Trigger warning: This post contains violence.
Some women choose not to play Russian Roulette with their lives, giving a guy whatever he asks for, whether it’s their name or phone number precisely what he wants. Other women have a fake name and number memorized for moments like these—They’re all about fooling him into thinking that he’s gotten his way while protecting themselves and their boundaries. Then there are women like me who don’t give a damn. I’m saying ‘no,’ ‘I’m not interested,’ ‘no thank you,’ and meaning it.
I refuse to be bullied into sharing my personal information, time, body, space and energy. I know the cost of this is high from experience, but I still choose to say what I mean and mean what I say. We women shouldn’t have to indulge grown men in no shape or form—especially if they’re looking for someone to tiptoe around their fragile egos. I believe a trip to their mother’s house or therapy should do the trick.
Women are playing a dangerous game whenever they tell a man no. Take 27-year-old Mary Spears. In 2014, she was gunned down inside a hall in Detroit for rejecting a man’s advances. Mary was shot in the head by a 38-year-old man because she declined to give him her phone number—a woman’s worst nightmare. Also, in Detroit, in 2018, a 22-year-old woman was shot in the shoulder after rejecting a 40-year-old man’s advances. Thank God she survived. Then there’s 19-year-old Ruth George, sexually assaulted and strangled after ignoring 26-year-old Donald Thurman’s catcalls. He was asked why he did it, and he said, “thought she was pretty.”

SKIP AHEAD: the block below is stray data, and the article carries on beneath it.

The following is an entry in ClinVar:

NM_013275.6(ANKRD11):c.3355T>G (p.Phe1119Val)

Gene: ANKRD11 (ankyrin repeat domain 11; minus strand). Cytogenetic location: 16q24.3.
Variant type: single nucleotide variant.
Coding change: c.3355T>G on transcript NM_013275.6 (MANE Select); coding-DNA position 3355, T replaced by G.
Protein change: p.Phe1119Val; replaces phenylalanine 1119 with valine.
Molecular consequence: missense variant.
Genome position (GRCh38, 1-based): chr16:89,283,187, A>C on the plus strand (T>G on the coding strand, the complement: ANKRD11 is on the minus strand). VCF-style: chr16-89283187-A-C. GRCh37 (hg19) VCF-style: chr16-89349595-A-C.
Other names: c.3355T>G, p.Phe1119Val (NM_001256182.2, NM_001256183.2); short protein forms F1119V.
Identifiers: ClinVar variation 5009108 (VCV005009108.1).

I, too, have my own stories. I’ve had a gun drawn on me for opting out of giving a guy my phone number. If it weren’t for his friend grabbing the weapon, he would’ve shot me. Another time, a guy tried to run me over with his car. He clipped me too. He blocked me from crossing the street because he was trying to talk to me. I told him that I had a boyfriend, and he said that he didn’t care. I said that I cared and wished him a good day. Well, Mr. Man did not like that. As I walked in front of his car, he hit the gas and caught me right in the thigh.
Wait, I have more. This time, I sought directions to an apartment building in an area I wasn’t familiar with. I asked a train conductor, and she was happily helping me when a man walked up and asked me if I needed help. I told him I did, and I was getting it from the conductor. That pissed him off. Next thing I knew, I was every derogatory name he could think of. Last and most recent one—I’m on my way home from work when a guy walked up and popped me in the arm with a beer can. I spun around, and he offered it to me. I declined his offer, he kept pressuring me to take the beer, but I stood my ground and continued to say no thank you. Well, that upset him, and he too began calling me everything but the child of God.
Why? Why do men struggle so severely with rejection, and how can we help them? Does it have anything to do with African-Americans’ traditional authoritarian parenting style? Or how Black boys are groomed to suppress their feelings because showing them is considered feminine? What do parents think happens to those buried emotions? Where do parents think they go? Because they sure in the hell don’t die, no, they come alive in relationships, friendships and places of employment.
Maybe that isn’t it. Perhaps it’s because these men today weren’t raised by emotionally-developed men who could teach them that hearing the word no is not the end of the world. Accountability and therapy are the two things that come to mind for me. If the word ‘no’ bruises a man’s ego so badly that he wants to put himself in the position to do twenty-five to life in prison, then we as women will never be safe. Until these physically grown men with the emotional stability of a toddler get the help they need—and not from us girlfriends, sisters, wives, no, let the professionals clean up the mess these men’s parents made. Let’s sit this one out, ladies.
Obsession | is a romance and erotica author, blogger, photographer and artist from Chicago, IL.
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